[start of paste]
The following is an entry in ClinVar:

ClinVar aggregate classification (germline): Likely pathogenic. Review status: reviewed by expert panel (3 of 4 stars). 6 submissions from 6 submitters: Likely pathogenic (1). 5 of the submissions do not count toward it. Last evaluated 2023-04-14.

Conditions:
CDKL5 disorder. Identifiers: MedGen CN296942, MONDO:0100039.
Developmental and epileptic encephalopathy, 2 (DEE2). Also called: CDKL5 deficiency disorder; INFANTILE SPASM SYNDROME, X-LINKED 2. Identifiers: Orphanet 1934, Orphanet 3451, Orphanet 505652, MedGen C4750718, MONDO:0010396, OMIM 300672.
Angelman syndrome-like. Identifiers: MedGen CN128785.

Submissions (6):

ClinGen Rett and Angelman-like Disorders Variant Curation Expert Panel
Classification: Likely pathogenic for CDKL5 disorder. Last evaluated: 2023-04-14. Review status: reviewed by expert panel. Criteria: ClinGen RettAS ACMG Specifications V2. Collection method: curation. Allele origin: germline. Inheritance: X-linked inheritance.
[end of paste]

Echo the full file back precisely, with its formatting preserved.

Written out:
The following is an entry in ClinVar:

ClinVar aggregate classification (germline): Likely pathogenic. Review status: reviewed by expert panel (3 of 4 stars). 6 submissions from 6 submitters: Likely pathogenic (1). 5 of the submissions do not count toward it. Last evaluated 2023-04-14.

Conditions:
CDKL5 disorder. Identifiers: MedGen CN296942, MONDO:0100039.
Developmental and epileptic encephalopathy, 2 (DEE2). Also called: CDKL5 deficiency disorder; INFANTILE SPASM SYNDROME, X-LINKED 2. Identifiers: Orphanet 1934, Orphanet 3451, Orphanet 505652, MedGen C4750718, MONDO:0010396, OMIM 300672.
Angelman syndrome-like. Identifiers: MedGen CN128785.

Submissions (6):

ClinGen Rett and Angelman-like Disorders Variant Curation Expert Panel
Classification: Likely pathogenic for CDKL5 disorder. Last evaluated: 2023-04-14. Review status: reviewed by expert panel. Criteria: ClinGen RettAS ACMG Specifications V2. Collection method: curation. Allele origin: germline. Inheritance: X-linked inheritance.